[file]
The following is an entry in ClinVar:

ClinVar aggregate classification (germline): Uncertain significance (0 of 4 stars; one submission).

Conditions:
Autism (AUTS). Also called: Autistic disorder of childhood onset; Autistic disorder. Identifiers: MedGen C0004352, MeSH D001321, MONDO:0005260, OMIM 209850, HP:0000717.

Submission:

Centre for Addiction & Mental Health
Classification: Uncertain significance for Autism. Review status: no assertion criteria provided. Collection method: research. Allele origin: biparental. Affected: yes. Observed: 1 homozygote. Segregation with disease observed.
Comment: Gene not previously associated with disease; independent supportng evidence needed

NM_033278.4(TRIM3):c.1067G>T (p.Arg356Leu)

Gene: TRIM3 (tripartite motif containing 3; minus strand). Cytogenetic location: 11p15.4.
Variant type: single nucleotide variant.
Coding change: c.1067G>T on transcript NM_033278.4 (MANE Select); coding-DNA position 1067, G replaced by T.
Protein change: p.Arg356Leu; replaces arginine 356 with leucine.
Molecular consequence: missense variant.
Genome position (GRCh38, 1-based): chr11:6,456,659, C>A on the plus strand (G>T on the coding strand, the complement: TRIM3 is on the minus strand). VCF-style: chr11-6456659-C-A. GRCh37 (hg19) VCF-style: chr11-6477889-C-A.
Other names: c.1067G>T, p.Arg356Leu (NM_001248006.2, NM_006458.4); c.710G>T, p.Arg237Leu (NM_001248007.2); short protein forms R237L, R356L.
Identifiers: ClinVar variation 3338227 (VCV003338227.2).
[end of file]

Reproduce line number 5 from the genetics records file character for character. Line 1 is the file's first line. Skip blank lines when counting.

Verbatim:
Submission: